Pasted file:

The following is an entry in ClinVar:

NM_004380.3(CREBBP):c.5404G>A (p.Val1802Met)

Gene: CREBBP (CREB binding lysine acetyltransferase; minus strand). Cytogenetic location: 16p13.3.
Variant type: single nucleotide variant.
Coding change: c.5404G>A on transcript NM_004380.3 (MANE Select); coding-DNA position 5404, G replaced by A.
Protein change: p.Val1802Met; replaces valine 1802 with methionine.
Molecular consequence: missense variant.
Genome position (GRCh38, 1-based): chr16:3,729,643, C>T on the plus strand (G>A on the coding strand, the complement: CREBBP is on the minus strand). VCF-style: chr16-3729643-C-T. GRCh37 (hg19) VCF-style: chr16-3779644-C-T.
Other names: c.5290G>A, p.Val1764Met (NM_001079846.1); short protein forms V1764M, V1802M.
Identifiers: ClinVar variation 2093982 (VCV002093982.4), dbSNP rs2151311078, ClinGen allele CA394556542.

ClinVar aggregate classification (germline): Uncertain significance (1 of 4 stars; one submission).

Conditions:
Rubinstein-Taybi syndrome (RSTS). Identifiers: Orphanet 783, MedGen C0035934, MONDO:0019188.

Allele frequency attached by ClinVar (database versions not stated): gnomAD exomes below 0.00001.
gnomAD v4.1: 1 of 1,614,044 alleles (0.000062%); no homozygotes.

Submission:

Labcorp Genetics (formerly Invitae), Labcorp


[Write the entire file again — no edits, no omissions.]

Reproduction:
The following is an entry in ClinVar:

NM_004380.3(CREBBP):c.5404G>A (p.Val1802Met)

Gene: CREBBP (CREB binding lysine acetyltransferase; minus strand). Cytogenetic location: 16p13.3.
Variant type: single nucleotide variant.
Coding change: c.5404G>A on transcript NM_004380.3 (MANE Select); coding-DNA position 5404, G replaced by A.
Protein change: p.Val1802Met; replaces valine 1802 with methionine.
Molecular consequence: missense variant.
Genome position (GRCh38, 1-based): chr16:3,729,643, C>T on the plus strand (G>A on the coding strand, the complement: CREBBP is on the minus strand). VCF-style: chr16-3729643-C-T. GRCh37 (hg19) VCF-style: chr16-3779644-C-T.
Other names: c.5290G>A, p.Val1764Met (NM_001079846.1); short protein forms V1764M, V1802M.
Identifiers: ClinVar variation 2093982 (VCV002093982.4), dbSNP rs2151311078, ClinGen allele CA394556542.

ClinVar aggregate classification (germline): Uncertain significance (1 of 4 stars; one submission).

Conditions:
Rubinstein-Taybi syndrome (RSTS). Identifiers: Orphanet 783, MedGen C0035934, MONDO:0019188.

Allele frequency attached by ClinVar (database versions not stated): gnomAD exomes below 0.00001.
gnomAD v4.1: 1 of 1,614,044 alleles (0.000062%); no homozygotes.

Submission:

Labcorp Genetics (formerly Invitae), Labcorp